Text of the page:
The Sun's Starkey credited the Ukrainian titles Pravda, Interfax and Kyiv Independent, saying they are "phenomenal operations in extraordinarily difficult circumstances and they don't always necessarily have the same logistics chain behind them in terms of support".
And The Guardian's Graham-Harrison said: "I think most international journalists have tried to be supportive of their Ukrainian colleagues but however much we try, essentially we can all go home and rest and they can't really do that the same way."
She said there has been "a lot of exploration and attempt to become more aware in recent years of the complicated power and often problematic power dynamics between international reporters who come and go from other countries and local reporters who live there" and that the most important thing foreign correspondents can do for their Ukrainian colleagues is listen to what they want.
"One thing I think people have been better at in this conflict than in others – and I hope that will continue – is crediting Ukrainian colleagues' words, making sure they have bylines or reporting credits as appropriate so their labour is acknowledged," she added.
Pride in so-called 'mainstream media'
The correspondents also all expressed gratitude for the teamwork within their news organisations, including the photographers and camera operators who joined them in Ukraine, the security advisers, fixers and translators who supported them, and their newsrooms back in the UK. Two – Starkey and Graham-Harrison – mentioned Ukrainians who worked alongside them but were not journalists at all until the war broke out.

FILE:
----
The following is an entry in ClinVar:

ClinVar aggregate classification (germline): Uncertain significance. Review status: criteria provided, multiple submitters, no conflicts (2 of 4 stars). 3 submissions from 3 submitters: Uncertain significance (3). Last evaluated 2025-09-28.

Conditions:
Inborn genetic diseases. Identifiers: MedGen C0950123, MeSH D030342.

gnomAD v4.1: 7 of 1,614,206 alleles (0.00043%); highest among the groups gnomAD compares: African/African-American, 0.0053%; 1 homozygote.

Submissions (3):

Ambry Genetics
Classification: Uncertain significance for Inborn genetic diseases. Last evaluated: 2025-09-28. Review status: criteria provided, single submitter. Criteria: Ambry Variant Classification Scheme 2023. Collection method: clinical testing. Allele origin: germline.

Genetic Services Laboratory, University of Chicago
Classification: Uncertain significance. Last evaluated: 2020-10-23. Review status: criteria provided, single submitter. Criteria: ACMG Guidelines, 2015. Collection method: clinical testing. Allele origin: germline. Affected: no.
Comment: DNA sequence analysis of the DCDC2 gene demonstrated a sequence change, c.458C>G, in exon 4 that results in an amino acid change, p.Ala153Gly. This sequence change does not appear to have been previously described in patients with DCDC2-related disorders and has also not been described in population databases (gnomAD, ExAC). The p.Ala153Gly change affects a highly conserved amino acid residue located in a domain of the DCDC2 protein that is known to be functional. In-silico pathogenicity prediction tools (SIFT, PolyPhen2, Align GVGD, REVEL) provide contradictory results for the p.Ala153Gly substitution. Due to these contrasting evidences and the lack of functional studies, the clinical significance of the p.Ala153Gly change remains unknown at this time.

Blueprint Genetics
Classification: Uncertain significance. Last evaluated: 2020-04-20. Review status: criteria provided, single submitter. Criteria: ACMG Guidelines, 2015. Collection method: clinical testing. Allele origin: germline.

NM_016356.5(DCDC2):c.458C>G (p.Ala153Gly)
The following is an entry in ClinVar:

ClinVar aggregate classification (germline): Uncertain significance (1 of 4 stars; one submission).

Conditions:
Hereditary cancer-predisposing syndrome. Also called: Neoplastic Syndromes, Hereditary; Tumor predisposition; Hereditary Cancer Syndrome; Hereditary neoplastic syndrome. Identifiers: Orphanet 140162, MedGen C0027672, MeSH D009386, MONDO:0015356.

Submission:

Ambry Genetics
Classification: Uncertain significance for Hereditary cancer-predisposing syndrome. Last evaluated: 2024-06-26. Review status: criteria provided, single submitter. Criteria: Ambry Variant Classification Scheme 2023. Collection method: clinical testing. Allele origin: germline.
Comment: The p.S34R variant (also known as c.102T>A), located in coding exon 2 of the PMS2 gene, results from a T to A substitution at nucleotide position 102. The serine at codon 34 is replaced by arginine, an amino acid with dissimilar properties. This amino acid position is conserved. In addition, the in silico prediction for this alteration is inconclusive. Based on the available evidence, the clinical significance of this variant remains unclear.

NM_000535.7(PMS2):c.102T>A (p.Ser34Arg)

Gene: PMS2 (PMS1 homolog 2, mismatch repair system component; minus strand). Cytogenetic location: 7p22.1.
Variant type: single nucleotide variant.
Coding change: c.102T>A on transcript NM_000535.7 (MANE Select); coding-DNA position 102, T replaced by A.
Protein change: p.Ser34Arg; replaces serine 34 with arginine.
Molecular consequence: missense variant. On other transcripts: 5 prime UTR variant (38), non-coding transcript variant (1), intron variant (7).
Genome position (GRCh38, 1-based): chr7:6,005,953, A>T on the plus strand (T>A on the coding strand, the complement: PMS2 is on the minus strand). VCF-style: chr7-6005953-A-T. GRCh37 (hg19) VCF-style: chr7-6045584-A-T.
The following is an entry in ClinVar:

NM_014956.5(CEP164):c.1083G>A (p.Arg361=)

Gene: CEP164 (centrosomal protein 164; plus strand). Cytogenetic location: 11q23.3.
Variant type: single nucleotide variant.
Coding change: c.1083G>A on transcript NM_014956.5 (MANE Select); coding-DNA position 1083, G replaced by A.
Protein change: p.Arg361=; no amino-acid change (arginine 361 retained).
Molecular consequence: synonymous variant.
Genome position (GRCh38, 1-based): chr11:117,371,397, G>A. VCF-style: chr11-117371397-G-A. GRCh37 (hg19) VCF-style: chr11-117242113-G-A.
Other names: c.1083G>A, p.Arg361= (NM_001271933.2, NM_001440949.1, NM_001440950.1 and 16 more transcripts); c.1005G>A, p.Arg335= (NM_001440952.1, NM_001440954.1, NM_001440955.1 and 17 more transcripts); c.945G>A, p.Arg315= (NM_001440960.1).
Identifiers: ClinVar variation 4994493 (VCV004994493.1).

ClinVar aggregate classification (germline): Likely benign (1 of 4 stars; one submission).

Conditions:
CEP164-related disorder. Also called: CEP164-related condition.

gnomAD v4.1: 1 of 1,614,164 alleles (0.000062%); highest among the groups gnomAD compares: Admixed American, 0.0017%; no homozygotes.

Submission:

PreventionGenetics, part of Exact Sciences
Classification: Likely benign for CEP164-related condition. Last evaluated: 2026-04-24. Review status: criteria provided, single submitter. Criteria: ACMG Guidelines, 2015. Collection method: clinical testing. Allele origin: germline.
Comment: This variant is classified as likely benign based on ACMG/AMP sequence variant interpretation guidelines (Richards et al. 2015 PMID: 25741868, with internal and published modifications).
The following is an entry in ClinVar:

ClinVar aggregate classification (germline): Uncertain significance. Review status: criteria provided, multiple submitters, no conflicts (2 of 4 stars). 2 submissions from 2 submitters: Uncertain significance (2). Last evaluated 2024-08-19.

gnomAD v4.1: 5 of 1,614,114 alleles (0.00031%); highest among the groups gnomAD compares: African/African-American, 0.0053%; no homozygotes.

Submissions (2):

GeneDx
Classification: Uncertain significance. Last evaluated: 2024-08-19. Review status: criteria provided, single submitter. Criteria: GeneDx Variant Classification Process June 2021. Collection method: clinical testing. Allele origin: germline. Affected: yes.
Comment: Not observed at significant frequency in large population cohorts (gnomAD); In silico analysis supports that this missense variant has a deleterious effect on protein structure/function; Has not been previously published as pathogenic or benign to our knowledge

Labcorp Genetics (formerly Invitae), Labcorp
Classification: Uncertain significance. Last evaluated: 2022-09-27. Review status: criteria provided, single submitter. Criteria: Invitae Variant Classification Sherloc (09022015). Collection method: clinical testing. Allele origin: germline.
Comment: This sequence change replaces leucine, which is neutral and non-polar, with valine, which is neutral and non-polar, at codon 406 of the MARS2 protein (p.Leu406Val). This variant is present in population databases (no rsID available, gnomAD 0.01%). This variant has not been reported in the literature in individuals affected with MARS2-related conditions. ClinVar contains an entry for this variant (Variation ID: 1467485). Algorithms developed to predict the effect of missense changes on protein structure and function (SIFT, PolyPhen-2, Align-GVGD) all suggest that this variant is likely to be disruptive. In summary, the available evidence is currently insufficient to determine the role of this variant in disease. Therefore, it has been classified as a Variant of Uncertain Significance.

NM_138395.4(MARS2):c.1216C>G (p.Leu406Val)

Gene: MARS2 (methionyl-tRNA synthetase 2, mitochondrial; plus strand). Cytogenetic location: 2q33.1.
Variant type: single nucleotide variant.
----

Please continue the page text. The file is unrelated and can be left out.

Starkey said: "It's a massive team effort at The Sun. That's really important because in a newspaper I often am the one with my name on the story or my picture in the paper, and it's the same with TV as a correspondent, but I'm massively aware that I'm really lucky I've worked with some great teams."
ITV News' Kachroo said he has never received better feedback from the public on the street in the UK.
"I’m more used to people coming up to me in the street to shout or to question something they’ve seen on the news or to criticise what they call the ‘mainstream media’ but for the first time I was hearing strangers in supermarkets, or people getting in touch that I went to junior school with, saying that they really appreciated the work that all journalists were doing in Ukraine because they sensed it was really important.
"It sometimes feels like journalists are becoming more self-involved, that many are using social media to promote their own personal brands rather than spread the information and this story felt like a reminder of the importance of what we do and how crucial it is to have journalists bearing witness to really important events.